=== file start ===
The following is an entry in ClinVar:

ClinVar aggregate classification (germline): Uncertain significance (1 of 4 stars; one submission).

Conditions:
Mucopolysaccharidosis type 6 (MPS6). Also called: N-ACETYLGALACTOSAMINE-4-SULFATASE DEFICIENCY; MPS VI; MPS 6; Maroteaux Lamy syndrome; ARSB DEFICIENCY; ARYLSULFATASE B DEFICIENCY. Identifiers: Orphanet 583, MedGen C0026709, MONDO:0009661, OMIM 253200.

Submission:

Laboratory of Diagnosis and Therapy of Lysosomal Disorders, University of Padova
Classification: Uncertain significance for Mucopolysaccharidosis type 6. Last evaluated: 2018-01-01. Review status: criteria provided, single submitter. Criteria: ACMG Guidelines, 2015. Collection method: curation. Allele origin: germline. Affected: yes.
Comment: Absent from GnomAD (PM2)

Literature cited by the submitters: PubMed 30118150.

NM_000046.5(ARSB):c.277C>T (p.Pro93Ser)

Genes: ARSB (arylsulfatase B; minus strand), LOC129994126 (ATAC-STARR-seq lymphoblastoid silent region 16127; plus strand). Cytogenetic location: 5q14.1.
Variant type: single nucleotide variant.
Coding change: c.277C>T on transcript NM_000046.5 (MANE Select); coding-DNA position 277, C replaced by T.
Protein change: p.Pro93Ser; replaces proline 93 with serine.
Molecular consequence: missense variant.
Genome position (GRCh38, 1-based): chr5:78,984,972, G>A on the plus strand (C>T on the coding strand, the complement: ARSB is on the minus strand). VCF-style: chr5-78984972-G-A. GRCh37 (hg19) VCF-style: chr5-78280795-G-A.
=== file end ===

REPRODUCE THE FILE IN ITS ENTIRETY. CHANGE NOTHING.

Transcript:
The following is an entry in ClinVar:

ClinVar aggregate classification (germline): Uncertain significance (1 of 4 stars; one submission).

Conditions:
Mucopolysaccharidosis type 6 (MPS6). Also called: N-ACETYLGALACTOSAMINE-4-SULFATASE DEFICIENCY; MPS VI; MPS 6; Maroteaux Lamy syndrome; ARSB DEFICIENCY; ARYLSULFATASE B DEFICIENCY. Identifiers: Orphanet 583, MedGen C0026709, MONDO:0009661, OMIM 253200.

Submission:

Laboratory of Diagnosis and Therapy of Lysosomal Disorders, University of Padova
Classification: Uncertain significance for Mucopolysaccharidosis type 6. Last evaluated: 2018-01-01. Review status: criteria provided, single submitter. Criteria: ACMG Guidelines, 2015. Collection method: curation. Allele origin: germline. Affected: yes.
Comment: Absent from GnomAD (PM2)

Literature cited by the submitters: PubMed 30118150.

NM_000046.5(ARSB):c.277C>T (p.Pro93Ser)

Genes: ARSB (arylsulfatase B; minus strand), LOC129994126 (ATAC-STARR-seq lymphoblastoid silent region 16127; plus strand). Cytogenetic location: 5q14.1.
Variant type: single nucleotide variant.
Coding change: c.277C>T on transcript NM_000046.5 (MANE Select); coding-DNA position 277, C replaced by T.
Protein change: p.Pro93Ser; replaces proline 93 with serine.
Molecular consequence: missense variant.
Genome position (GRCh38, 1-based): chr5:78,984,972, G>A on the plus strand (C>T on the coding strand, the complement: ARSB is on the minus strand). VCF-style: chr5-78984972-G-A. GRCh37 (hg19) VCF-style: chr5-78280795-G-A.